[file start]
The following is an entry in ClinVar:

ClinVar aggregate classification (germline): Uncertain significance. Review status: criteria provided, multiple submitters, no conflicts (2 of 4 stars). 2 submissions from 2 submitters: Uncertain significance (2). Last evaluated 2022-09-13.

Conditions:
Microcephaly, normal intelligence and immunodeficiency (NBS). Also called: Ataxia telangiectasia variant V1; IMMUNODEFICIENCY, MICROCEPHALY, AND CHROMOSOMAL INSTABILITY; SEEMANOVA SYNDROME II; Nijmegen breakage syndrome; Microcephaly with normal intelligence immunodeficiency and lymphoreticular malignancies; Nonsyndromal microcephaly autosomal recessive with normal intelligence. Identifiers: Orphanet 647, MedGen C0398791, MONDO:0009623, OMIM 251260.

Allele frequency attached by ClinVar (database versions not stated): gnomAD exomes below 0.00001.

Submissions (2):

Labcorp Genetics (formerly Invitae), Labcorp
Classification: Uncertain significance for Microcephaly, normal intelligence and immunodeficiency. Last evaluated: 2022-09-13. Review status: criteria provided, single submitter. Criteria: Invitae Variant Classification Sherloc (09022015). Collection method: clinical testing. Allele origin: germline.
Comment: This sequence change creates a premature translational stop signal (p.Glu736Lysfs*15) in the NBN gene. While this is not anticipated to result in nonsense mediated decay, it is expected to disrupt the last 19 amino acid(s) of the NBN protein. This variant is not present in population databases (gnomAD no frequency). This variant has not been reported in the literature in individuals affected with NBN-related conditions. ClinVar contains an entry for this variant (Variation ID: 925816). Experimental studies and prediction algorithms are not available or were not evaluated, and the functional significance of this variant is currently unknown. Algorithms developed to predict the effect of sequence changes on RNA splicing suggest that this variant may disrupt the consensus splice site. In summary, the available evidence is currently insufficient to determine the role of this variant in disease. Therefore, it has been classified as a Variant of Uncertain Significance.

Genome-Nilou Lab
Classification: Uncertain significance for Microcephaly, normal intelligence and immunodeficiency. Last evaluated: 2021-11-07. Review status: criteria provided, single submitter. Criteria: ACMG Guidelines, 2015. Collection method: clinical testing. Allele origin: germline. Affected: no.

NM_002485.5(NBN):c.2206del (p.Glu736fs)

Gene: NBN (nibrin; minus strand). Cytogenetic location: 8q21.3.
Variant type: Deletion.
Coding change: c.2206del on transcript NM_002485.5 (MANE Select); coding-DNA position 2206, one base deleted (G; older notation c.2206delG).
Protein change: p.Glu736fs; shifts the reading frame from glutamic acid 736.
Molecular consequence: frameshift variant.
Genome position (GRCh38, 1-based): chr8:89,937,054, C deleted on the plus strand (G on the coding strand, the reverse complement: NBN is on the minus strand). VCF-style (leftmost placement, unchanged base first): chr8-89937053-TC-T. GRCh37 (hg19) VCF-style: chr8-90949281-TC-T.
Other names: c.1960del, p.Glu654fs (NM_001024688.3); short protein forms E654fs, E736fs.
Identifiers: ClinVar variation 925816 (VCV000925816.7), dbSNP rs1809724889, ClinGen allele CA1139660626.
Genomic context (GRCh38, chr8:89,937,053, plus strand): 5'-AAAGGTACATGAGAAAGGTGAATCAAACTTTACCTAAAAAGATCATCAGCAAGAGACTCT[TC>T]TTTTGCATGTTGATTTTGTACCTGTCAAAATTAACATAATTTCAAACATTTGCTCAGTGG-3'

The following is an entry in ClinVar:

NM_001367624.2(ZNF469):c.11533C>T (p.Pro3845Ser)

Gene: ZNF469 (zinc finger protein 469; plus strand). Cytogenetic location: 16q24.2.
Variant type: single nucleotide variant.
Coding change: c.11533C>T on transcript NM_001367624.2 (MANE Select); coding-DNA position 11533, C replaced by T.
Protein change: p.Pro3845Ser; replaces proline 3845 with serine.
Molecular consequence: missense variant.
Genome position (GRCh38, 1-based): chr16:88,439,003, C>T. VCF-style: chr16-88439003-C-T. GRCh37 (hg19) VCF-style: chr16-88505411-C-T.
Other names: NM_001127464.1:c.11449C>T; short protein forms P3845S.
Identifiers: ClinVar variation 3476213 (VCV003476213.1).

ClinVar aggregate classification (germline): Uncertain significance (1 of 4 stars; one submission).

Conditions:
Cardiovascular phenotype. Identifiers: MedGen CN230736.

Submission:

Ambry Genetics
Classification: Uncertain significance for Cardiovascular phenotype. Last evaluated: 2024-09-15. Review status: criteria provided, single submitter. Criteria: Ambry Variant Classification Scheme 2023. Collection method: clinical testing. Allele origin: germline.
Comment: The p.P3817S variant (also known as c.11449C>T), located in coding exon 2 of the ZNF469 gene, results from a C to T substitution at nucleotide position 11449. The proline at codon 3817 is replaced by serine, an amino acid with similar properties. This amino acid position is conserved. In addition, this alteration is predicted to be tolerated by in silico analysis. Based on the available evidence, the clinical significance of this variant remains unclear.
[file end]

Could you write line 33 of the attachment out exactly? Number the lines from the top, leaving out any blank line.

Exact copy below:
Conditions: